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17 residents have now died in COVID-19 outbreak at Gallatin nursing home, sources confirm

Gallatin nursing home
Posted at 11:08 AM, Apr 10, 2020
and last updated 2021-01-29 23:39:39-05

NASHVILLE, Tenn. (WTVF) — Sources tell NewsChannel 5 Investigates that at least 17 residents have now died after an outbreak of the coronavirus hit the Gallatin Center for Rehabilitation and Healing.

Dozens of the nursing home’s residents remain hospitalized at Sumner Regional Medical Center but the hospital is no longer confirming information about those patients, including if they pass away.

Instead the hospital is referring all questions to the Tennessee Department of Health, but TDOH is not releasing any information about deaths from specific facilities.

But sources have confirmed multiple deaths have occurred in recent days, including a resident who died at the nursing home on April 8 and another who died Friday morning.

Originally the state Department of Health refused to release any information about the location of deaths related to coronavirus but reversed that decision after public outcry. Now the state is only reporting the number of deaths per county each day.

Information concerning coronavirus cases at nursing homes across Tennessee has been slow to materialize.

The state has been promising to release the number of cases at nursing homes for the past week but so far has not been able to provide that information despite repeated requests from NewsChannel 5 Investigates.

Two weeks ago, two dozen patients from the Gallatin Center were transported to the hospital with coronavirus or COVID-19 symptoms. Over the next three days, the remaining 150 patients were all moved out of the facility.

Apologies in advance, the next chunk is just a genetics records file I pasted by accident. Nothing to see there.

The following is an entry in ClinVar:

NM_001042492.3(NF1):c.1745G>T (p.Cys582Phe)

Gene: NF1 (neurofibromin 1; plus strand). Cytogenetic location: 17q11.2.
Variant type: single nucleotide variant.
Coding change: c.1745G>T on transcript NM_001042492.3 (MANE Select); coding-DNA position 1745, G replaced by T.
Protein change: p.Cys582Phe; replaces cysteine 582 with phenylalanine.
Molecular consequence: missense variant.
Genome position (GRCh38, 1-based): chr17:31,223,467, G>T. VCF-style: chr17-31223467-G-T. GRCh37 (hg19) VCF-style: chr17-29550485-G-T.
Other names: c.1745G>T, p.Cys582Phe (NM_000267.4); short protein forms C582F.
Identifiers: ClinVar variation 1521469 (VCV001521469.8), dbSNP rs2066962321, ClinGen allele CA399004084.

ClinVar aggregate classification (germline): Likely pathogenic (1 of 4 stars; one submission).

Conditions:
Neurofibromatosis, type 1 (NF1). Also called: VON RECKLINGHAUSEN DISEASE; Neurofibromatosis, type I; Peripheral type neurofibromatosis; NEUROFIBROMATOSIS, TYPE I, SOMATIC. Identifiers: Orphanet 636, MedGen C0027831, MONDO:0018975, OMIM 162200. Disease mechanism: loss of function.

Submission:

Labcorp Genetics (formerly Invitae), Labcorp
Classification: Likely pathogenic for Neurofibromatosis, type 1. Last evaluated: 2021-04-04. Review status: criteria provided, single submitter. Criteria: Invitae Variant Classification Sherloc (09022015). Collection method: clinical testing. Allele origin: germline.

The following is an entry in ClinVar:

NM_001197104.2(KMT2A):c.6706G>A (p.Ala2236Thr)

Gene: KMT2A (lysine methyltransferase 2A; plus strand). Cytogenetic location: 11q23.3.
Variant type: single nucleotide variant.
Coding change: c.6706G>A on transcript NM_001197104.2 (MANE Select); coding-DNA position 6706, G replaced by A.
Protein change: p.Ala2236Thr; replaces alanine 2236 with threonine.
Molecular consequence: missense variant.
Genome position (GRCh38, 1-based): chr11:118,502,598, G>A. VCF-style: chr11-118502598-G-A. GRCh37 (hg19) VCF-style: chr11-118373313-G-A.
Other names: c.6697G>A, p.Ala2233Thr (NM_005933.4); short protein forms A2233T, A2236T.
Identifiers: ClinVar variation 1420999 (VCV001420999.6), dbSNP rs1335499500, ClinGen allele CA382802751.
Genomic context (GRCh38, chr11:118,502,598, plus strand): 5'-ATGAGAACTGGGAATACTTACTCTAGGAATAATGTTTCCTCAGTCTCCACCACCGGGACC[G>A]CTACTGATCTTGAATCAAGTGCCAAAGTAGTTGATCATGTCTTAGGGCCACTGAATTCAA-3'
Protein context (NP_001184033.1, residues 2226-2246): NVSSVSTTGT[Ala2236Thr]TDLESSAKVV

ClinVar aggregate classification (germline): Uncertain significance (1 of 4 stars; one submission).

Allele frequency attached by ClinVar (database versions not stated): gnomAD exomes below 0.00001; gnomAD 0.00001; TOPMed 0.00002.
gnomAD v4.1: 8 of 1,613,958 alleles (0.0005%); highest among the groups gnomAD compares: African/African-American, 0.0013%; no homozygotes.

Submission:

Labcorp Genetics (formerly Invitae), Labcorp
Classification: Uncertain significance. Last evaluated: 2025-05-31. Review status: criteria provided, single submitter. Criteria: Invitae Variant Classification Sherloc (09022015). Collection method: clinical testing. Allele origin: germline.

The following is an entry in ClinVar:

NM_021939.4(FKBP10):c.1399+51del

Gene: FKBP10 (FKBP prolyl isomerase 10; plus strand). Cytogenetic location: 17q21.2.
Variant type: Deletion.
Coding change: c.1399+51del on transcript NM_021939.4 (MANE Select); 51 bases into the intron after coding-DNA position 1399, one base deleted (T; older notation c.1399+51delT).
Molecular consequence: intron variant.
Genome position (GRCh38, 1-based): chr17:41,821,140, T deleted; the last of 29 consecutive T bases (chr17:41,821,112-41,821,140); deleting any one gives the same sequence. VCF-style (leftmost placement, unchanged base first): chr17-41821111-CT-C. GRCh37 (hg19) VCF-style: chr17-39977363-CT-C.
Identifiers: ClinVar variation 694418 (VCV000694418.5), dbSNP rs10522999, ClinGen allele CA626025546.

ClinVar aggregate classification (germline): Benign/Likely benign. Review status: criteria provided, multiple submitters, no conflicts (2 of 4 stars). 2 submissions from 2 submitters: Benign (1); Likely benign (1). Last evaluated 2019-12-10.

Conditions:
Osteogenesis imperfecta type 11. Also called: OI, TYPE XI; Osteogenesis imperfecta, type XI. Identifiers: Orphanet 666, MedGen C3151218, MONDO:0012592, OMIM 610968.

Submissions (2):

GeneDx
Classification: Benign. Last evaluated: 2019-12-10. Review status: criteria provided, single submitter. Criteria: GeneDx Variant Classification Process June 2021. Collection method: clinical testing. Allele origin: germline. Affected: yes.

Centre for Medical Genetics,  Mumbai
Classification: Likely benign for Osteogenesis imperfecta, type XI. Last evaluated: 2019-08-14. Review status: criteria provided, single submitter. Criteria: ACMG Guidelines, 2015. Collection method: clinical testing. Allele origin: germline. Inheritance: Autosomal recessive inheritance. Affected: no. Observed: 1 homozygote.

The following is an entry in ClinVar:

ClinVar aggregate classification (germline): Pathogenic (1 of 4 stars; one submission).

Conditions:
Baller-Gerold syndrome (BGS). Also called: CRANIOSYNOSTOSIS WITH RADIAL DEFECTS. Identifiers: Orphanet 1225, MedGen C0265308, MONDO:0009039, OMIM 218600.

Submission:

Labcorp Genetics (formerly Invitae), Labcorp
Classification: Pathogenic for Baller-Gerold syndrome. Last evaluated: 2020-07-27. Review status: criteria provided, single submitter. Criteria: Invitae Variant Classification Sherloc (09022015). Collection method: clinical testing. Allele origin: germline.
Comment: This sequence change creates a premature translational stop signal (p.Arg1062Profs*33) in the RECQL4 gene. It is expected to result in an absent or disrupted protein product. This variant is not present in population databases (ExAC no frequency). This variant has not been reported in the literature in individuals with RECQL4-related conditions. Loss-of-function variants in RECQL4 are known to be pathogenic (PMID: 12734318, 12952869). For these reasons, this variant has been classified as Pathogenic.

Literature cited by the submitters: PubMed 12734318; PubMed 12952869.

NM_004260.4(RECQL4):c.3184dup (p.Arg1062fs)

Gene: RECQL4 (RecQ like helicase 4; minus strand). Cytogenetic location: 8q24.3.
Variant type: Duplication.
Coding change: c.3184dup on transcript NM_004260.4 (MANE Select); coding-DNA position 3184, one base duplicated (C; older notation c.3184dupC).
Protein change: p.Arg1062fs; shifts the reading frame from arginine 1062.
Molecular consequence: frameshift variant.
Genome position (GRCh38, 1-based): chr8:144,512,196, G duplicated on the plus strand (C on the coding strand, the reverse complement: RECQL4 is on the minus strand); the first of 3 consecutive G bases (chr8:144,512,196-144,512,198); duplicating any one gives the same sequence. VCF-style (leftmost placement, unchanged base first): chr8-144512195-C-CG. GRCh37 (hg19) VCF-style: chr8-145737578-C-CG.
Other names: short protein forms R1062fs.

Last week, the state allowed the nursing home to reopen, despite strong objections by Sumner County and Gallatin city leaders.


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Nursing home worker with COVID-19: 'Don't take this as a joke.'

Daughter shares memories of Gallatin nursing home victim

Second resident of Gallatin nursing home dies from COVID-19

COVID-19: Resident evacuated from Gallatin nursing home dies, 40 hospitalized


See all our coronavirus coverage here


What is COVID-19 (a.k.a. the new coronavirus?)

According to the World Health Organization, coronaviruses (CoV) are a large family of viruses that cause illness ranging from the common cold to more severe diseases. Examples include the Middle East Respiratory Syndrome (MERS-CoV) and Severe Acute Respiratory Syndrome (SARS-CoV). A novel coronavirus (nCoV) is a new strain that has not been previously identified in humans. COVID-19 stands for "Coronavirus disease 2019," which is when this strain of the coronavirus was discovered.

What are the symptoms?

The CDC says patients confirmed to have the 2019-nCoV reportedly had mild to severe respiratory illness with:

  • Cough
  • Shortness of breath or difficulty breathing

Or at least two of the following symptoms:

  • Fever
  • Chills
  • Repeated shaking with chills
  • Muscle pain
  • Headache
  • Sore throat
  • New loss of taste or smell

At this time, the CDC believes symptoms could appear as soon as two days after exposure, or as long as 14 days.


The CDC is recommending "common sense" measures such as:

  • Wash your hands often with soap and water for at least 20 seconds. If soap and water are not available, use an alcohol-based hand sanitizer.
  • Avoid touching your eyes, nose, and mouth with unwashed hands.
  • Avoid close contact with people who are sick.
  • Stay home when you are sick.
  • Cover your mouth and nose with a cloth face cover when around others.
  • Cover your cough or sneeze with a tissue, then throw the tissue in the trash.
  • Clean and disinfect frequently touched objects and surfaces.